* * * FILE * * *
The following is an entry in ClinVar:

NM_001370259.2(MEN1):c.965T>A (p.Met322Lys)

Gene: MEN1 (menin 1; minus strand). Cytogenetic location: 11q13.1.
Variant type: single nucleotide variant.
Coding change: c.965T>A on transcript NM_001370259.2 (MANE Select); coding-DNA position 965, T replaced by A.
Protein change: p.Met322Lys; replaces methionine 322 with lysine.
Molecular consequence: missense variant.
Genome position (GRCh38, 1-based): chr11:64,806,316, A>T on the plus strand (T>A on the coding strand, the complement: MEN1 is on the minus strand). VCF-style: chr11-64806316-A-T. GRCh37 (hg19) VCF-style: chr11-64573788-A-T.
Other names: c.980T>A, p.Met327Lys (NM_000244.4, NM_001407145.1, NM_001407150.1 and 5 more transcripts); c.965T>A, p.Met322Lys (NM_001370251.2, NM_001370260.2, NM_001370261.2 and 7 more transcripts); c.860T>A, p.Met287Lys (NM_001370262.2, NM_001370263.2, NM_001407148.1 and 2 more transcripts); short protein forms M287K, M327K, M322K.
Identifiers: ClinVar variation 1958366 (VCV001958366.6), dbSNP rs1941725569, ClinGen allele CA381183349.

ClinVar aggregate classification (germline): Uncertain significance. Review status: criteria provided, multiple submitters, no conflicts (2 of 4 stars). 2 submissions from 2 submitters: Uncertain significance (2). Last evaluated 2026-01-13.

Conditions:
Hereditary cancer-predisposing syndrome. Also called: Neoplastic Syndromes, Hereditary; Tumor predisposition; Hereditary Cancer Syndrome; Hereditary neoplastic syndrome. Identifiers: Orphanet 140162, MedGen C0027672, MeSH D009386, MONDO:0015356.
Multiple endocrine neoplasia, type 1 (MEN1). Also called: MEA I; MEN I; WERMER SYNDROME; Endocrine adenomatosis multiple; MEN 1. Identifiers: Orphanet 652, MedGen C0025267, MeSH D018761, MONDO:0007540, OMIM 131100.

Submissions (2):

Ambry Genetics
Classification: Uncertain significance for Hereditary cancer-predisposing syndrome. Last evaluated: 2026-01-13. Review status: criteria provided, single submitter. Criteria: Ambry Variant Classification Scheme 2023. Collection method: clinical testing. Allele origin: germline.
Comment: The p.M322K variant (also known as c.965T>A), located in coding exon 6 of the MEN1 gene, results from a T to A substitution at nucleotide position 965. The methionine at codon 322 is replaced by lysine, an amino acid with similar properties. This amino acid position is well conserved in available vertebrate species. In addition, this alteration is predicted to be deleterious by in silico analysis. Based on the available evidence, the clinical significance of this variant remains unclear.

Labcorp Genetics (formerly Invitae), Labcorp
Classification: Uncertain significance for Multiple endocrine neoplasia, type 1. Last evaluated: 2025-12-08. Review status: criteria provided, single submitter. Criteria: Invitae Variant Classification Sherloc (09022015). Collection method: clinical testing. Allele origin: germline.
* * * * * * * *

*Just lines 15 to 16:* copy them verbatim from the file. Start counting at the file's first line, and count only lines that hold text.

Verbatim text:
Submissions (2):

Ambry Genetics